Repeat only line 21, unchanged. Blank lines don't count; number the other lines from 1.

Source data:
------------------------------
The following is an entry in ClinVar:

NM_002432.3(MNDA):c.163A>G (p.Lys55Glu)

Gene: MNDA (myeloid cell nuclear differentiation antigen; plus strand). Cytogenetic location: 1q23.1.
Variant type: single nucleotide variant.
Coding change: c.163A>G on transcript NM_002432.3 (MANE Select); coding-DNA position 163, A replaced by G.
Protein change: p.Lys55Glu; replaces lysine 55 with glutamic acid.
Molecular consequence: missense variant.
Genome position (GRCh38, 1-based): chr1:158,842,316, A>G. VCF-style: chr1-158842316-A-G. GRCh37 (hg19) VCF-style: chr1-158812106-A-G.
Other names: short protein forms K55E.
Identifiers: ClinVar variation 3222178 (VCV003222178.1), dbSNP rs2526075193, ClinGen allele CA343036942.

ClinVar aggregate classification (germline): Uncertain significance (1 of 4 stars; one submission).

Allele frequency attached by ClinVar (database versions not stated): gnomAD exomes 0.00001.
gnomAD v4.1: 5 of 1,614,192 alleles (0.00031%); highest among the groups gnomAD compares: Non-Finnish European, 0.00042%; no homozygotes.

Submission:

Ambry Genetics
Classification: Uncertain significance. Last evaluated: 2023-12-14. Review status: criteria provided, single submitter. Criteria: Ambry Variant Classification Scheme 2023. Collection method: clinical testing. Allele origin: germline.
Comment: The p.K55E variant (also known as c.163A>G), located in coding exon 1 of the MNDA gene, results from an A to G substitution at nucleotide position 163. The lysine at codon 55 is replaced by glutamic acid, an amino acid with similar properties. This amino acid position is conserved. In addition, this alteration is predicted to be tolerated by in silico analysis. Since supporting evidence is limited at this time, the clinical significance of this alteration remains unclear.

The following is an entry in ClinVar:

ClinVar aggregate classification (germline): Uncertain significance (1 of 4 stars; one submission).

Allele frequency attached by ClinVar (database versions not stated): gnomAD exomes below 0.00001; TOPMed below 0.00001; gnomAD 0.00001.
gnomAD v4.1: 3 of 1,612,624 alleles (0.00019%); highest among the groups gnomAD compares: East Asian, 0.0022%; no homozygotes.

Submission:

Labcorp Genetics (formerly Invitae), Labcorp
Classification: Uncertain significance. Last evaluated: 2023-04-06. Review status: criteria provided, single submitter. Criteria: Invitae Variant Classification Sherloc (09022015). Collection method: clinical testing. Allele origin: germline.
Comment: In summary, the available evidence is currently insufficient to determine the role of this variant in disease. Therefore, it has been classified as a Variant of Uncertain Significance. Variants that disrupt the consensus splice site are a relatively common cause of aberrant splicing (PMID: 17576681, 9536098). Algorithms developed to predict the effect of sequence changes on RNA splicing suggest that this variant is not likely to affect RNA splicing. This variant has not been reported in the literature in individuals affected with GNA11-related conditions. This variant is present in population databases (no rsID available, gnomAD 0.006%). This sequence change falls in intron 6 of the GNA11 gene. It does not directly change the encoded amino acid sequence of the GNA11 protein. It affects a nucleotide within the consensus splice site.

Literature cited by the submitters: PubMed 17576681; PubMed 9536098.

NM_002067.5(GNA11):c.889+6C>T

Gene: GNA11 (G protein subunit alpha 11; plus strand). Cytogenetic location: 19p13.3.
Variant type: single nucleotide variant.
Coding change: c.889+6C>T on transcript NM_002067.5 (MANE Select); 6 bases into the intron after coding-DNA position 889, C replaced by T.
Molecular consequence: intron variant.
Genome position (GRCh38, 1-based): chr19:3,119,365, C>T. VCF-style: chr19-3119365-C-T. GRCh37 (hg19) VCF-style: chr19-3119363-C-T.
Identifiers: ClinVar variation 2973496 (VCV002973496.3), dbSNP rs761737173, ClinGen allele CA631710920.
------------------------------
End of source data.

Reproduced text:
gnomAD v4.1: 3 of 1,612,624 alleles (0.00019%); highest among the groups gnomAD compares: East Asian, 0.0022%; no homozygotes.